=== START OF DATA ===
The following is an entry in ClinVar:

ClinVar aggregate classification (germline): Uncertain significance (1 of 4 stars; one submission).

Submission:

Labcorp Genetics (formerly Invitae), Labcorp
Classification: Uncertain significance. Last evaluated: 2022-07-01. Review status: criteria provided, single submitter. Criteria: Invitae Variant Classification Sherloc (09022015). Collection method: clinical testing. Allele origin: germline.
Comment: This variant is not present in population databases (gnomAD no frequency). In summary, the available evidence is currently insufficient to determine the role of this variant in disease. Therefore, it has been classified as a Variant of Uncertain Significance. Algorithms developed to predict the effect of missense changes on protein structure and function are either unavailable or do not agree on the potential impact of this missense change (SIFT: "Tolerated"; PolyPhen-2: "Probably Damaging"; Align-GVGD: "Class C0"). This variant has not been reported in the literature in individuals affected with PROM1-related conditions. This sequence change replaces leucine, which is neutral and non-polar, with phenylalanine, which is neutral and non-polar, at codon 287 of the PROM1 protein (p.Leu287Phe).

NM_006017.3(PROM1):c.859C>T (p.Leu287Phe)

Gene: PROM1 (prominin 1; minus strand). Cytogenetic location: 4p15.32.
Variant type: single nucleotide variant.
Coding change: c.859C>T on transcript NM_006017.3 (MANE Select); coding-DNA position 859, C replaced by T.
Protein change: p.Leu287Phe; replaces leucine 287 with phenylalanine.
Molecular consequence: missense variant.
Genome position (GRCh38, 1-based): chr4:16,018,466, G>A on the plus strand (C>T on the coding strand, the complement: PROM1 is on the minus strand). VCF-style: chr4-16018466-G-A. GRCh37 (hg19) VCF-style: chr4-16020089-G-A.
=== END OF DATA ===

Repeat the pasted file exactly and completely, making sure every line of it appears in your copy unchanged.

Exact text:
The following is an entry in ClinVar:

ClinVar aggregate classification (germline): Uncertain significance (1 of 4 stars; one submission).

Submission:

Labcorp Genetics (formerly Invitae), Labcorp
Classification: Uncertain significance. Last evaluated: 2022-07-01. Review status: criteria provided, single submitter. Criteria: Invitae Variant Classification Sherloc (09022015). Collection method: clinical testing. Allele origin: germline.
Comment: This variant is not present in population databases (gnomAD no frequency). In summary, the available evidence is currently insufficient to determine the role of this variant in disease. Therefore, it has been classified as a Variant of Uncertain Significance. Algorithms developed to predict the effect of missense changes on protein structure and function are either unavailable or do not agree on the potential impact of this missense change (SIFT: "Tolerated"; PolyPhen-2: "Probably Damaging"; Align-GVGD: "Class C0"). This variant has not been reported in the literature in individuals affected with PROM1-related conditions. This sequence change replaces leucine, which is neutral and non-polar, with phenylalanine, which is neutral and non-polar, at codon 287 of the PROM1 protein (p.Leu287Phe).

NM_006017.3(PROM1):c.859C>T (p.Leu287Phe)

Gene: PROM1 (prominin 1; minus strand). Cytogenetic location: 4p15.32.
Variant type: single nucleotide variant.
Coding change: c.859C>T on transcript NM_006017.3 (MANE Select); coding-DNA position 859, C replaced by T.
Protein change: p.Leu287Phe; replaces leucine 287 with phenylalanine.
Molecular consequence: missense variant.
Genome position (GRCh38, 1-based): chr4:16,018,466, G>A on the plus strand (C>T on the coding strand, the complement: PROM1 is on the minus strand). VCF-style: chr4-16018466-G-A. GRCh37 (hg19) VCF-style: chr4-16020089-G-A.